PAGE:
Sunday, October 05, 2008

Bicycling becomes a family activity

My blog and website attest to the fact that I have become a serious cyclist in the past nine years. I even ride my bike to work a couple days a week. But this year I brought my son, Peter, into the world of cycling. We gave him a basic bicycle for his birthday; he commutes to work on it a few times weekly.

But this Sunday was special. We did our first century together this Sunday, even if it was only 100 kilometers. It was the Surf City Century in Santa Cruz (Aptos) that wove through redwood canyons, eucalyptus groves, strawberries fields (they did seem to go on forever), raspberries fields, and apple orchards to the south. The temperature was in the mid 70s and it was a beautiful day. We had a great time, and it was wonderful to hear Peter say "I'm doing this ride with my dad" to various people at rest stops.

I offered that he could do 100 miles with me next weekend, but he declined, somewhat to sleep well tonight and to recover tomorrow. But I think we're both proud of each other.

Mount Umunhum Revisited

I wrote a long blog about the abandoned Air Force base on Mount Umunhum a few months ago. It came back into the news again this week, with another visit of veterans and family to the dilapidated base, as reported in the Mercury news, complete with photos.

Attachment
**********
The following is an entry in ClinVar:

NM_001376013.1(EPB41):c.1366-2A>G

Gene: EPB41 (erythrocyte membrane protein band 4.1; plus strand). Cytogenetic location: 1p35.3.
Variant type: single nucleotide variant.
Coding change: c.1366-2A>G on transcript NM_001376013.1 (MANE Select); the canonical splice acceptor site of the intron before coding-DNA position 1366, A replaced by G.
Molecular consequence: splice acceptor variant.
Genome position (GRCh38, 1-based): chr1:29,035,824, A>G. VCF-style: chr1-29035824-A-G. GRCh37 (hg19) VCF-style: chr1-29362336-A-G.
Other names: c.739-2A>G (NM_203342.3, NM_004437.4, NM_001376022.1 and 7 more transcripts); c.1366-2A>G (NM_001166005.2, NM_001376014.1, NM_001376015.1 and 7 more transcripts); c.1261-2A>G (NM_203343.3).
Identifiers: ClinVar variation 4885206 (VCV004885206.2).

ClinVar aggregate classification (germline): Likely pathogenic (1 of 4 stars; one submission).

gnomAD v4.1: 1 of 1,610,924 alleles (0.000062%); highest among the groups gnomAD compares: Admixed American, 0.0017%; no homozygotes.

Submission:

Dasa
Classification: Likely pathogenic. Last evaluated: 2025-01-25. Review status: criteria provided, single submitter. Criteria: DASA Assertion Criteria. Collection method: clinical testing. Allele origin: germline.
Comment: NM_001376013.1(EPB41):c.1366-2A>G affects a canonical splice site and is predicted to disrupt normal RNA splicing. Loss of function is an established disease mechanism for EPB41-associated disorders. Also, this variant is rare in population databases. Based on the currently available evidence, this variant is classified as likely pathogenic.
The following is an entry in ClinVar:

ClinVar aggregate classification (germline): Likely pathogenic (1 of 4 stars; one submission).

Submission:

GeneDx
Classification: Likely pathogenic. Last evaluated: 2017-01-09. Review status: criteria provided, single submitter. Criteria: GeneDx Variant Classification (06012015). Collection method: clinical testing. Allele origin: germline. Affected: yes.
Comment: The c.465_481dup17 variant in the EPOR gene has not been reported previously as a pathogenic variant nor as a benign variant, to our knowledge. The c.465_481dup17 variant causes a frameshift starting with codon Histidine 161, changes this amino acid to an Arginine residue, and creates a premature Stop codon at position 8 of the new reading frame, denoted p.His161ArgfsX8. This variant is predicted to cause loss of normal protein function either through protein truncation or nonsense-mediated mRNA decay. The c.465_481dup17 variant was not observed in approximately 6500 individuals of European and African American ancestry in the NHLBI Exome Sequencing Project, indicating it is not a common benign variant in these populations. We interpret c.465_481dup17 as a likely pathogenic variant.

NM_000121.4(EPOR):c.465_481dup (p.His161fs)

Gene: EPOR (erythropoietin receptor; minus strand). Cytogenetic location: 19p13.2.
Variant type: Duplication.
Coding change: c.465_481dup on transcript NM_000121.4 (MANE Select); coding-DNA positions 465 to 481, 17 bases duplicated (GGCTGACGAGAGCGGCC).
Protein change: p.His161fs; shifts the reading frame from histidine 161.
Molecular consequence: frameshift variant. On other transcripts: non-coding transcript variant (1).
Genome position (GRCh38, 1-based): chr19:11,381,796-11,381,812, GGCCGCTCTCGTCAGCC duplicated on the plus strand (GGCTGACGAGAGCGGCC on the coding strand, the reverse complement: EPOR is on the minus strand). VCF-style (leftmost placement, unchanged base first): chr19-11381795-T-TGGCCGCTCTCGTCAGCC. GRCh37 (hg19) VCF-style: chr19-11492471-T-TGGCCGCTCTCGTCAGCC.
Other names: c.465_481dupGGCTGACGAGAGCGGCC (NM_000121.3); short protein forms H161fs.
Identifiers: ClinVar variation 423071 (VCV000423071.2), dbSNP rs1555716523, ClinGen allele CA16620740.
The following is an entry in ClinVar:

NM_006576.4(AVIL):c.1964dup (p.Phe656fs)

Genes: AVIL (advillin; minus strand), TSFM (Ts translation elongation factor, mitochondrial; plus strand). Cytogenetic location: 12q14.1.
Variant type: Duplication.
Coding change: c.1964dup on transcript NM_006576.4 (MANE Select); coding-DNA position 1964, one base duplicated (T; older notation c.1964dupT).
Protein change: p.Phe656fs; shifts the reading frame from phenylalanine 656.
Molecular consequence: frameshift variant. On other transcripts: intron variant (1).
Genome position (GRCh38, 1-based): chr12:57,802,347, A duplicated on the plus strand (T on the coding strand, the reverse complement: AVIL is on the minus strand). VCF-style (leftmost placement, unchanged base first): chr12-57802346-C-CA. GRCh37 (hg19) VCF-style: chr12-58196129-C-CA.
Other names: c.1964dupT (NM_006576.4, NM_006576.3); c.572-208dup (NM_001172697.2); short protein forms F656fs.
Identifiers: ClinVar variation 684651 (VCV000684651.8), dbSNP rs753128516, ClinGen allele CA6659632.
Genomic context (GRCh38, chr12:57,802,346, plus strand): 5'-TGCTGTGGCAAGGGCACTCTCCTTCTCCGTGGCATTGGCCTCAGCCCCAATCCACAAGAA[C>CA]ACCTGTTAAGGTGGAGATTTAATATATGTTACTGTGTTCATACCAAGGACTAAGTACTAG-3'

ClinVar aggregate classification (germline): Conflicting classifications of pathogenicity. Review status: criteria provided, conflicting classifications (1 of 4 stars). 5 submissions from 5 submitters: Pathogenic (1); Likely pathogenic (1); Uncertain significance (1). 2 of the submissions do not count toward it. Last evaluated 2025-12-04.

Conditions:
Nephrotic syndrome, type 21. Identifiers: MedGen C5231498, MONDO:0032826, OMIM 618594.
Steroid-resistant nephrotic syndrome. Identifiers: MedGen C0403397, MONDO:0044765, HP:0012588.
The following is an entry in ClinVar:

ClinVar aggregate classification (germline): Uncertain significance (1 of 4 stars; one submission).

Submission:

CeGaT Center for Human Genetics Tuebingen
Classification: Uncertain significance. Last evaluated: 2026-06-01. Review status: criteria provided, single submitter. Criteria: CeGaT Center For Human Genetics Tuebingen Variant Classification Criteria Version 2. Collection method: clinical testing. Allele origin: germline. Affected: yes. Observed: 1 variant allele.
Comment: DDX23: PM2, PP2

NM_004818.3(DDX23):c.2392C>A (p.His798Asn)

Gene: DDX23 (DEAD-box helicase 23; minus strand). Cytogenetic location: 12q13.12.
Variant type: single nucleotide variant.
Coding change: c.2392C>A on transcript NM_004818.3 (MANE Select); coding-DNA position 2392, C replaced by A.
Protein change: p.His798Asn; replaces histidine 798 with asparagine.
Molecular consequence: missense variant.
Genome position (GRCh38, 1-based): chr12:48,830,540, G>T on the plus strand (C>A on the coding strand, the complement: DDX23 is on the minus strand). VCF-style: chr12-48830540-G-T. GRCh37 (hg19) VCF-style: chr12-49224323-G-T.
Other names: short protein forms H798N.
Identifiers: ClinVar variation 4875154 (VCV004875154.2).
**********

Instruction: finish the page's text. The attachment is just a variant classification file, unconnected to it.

Also, the article pointed to an website run by Basim Jaber which contains pictures from both reunion tours.

The point of this article is that it is that we still need to pressure the Defense department to clean up this site and open it to the public. Below is a quote from the Mercury News Article on October 5, 1998.

"In 1986, the Midpeninsula Regional Open Space District, a public agency based in Los Altos, purchased the summit for $260,000. But it has remained off limits because its 84 abandoned buildings are a crumbling ghost town contaminated with asbestos and lead paint. They must be demolished and hauled away. The district patrols the site, and trespassers can face fines of $300 or more.

For 22 years the district has insisted that the Defense Department pay for a cleanup. But the Pentagon has done little, largely because the base is in a remote location, with little political pressure.

"We want the Defense Department to clean it up as soon as possible so people can enjoy this inspiring place. This is one of the most scenic views in the Bay Area," said Rudy Jurgensen, a spokesman for the open space district.

Rather than clean the site up and repave the road itself — a job now it now estimates will cost $11 million — the district has spent its money, raised from property taxes on San Mateo and Santa Clara county residents, buying land. It has spent $52 million buying up 17,400 acres around Mount Umunhum — an area 17 times the size of Golden Gate Park in San Francisco — and named the area Sierra Azul Open Space Preserve.

In 2002, U.S. Rep. Mike Honda, D-San Jose, announced he would push for federal funding to clean up the site and open it to the public, creating a South Bay park on par with Mount Tamalpais in Marin County or Mount Diablo in Contra Costa County. But he's had no luck. Honda's request for $4 million this year died in committee. He is now working to organize a meeting with Reps. Zoe Lofgren, D-San Jose, and Anna Eshoo, D-San Mateo, and John Paul Woodley, assistant secretary of the Army for civil works."

Let's see what we can do to pressure our government to take action on this cold war remnant.